15th Century Visitation sculpture from Passau. As is customary in later representations of the Visitation, Mary and Elizabeth embrace, appearing as mirror images of one another, their unborn children, Christ and John the Baptist, can be seen in the mandoria-shaped hollows of their mother’s wombs. (see detail of Christ in the womb below)
I have a Catholic hero who 99.99% of Catholics have never heard of. I have lots of heroes, but this person is particularly distinguished for several reasons, one of which is that she has faded into utter obscurity – as most of us will do. But more importantly, she developed her own great devotion to the Unborn Christ Child back in the early 1920’s and 1930’s and wrote two outstanding books about Christ: Nativitas Christi and Ortus Christi. (No doubt her devotion to the unborn Christ was derived from the spirituality and writings of the French School of Spirituality founded centuries earlier.)
At the conclusion of this reflection I will quote one sentence from Ortus Christi, in which she turns to the Unborn Christ Child within Mary’s womb and prays.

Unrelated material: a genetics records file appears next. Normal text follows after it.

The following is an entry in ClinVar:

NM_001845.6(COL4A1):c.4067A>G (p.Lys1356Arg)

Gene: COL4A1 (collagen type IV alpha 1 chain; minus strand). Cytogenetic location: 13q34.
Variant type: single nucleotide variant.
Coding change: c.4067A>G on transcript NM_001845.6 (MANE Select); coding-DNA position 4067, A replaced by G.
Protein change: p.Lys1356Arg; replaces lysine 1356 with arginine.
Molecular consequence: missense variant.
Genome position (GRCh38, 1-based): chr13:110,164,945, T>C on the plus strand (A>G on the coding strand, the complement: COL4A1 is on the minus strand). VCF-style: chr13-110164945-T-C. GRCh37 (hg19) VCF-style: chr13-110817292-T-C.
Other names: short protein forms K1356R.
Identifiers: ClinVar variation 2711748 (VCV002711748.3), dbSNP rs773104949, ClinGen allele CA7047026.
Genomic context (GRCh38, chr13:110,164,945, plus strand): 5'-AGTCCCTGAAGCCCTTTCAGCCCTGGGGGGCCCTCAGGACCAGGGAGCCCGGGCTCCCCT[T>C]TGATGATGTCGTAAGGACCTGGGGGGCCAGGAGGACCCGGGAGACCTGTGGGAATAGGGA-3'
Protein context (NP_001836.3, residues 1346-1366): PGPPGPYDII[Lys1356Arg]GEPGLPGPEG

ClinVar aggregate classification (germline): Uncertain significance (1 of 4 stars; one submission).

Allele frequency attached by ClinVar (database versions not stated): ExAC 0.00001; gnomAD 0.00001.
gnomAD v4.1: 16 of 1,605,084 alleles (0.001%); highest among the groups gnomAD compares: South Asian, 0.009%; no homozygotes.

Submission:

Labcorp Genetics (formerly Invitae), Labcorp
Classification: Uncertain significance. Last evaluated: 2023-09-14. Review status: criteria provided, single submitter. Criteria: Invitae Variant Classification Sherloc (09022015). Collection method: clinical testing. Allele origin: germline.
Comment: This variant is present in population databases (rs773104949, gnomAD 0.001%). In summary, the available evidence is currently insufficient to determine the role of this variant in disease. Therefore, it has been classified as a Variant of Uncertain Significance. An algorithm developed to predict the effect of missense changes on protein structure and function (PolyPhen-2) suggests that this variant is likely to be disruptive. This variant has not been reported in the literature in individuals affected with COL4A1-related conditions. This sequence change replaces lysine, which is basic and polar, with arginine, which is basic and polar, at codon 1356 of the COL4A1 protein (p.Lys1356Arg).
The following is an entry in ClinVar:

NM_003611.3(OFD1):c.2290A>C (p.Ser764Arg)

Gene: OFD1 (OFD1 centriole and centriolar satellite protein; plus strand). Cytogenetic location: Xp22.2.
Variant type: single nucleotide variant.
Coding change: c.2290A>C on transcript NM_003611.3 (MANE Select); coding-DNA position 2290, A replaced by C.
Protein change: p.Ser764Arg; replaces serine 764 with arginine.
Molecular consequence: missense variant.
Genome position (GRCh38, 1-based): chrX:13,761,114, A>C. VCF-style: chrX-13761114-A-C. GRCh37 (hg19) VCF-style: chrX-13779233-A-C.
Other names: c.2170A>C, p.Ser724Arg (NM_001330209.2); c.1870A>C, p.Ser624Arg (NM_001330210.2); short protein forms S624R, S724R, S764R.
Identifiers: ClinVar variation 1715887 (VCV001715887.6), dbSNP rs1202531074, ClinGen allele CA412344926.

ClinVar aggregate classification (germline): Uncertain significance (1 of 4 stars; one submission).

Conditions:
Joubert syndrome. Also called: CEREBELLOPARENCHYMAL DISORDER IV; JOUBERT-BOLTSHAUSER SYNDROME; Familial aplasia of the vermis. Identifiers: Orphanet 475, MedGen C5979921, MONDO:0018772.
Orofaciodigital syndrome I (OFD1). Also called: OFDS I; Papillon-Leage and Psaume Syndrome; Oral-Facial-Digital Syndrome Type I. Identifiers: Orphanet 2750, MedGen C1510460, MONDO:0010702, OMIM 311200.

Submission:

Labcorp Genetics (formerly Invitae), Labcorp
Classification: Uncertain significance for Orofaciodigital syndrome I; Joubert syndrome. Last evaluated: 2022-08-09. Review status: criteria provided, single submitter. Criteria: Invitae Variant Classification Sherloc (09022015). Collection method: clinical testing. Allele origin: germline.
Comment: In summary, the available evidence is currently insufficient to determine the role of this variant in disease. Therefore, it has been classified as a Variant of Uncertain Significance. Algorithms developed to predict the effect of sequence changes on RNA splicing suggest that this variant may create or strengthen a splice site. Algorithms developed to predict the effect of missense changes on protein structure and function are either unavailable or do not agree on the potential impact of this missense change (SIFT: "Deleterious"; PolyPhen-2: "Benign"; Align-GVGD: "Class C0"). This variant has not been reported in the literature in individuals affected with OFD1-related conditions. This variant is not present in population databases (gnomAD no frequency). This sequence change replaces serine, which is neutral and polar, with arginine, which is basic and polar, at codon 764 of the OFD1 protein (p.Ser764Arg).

“It is I who by my great power and my outstretched arm have made the earth…” Jer 27:5
“O Lord God of hosts, who is mighty as thou art, O Lord…Thou hast a mighty arm; strong is thy hand, high thy right hand.” Psalm 89:8,13
“And the Lord will cause his majestic voice to be heard and the descending blow of his arm to be seen…” Isaiah 30:30
“The Lord has sworn by his right hand and by his mighty arm…” Isaiah 62:8
But the arm of the Lord is also associated with deliverance, as when He delivered the people of Israel from bondage in Egypt: “I will deliver you from their bondage, and I will redeem you with an outstretched arm…” Ex 6:6
Finally, the prophet Isaiah associates the arm of the Lord with the youthful Messiah Savior: “Who has believed what we have heard? And to whom has the arm of the Lord been revealed? For he grew up before him like a young plant…” Isaiah 53:1-2
The arm of the Lord was revealed to us as a saving arm, bringing salvation through Jesus. So, even in the womb, the tiny unborn Savior’s arm represented the arm and hand of God reaching out to humanity to heal and save!
So, Mother St. Paul – a pro-life hero from the 1920’s and 1930’s – reflects on the mission of Moses and then on Isaiah’s words: “A little Child shall lead them” (Isa 11:6), then she prays to the Unborn Lord: “Oh! Come, little Saviour, come and redeem us by Thy outstretched Arm!” How humanly weak that unborn arm, yet how powerful its redemptive blessings. We too can turn to the Unborn Christ Child and beg Him to outstretch His tiny arm and work pro-life miracles in our own day.
Unborn Christ with His arm outstretched
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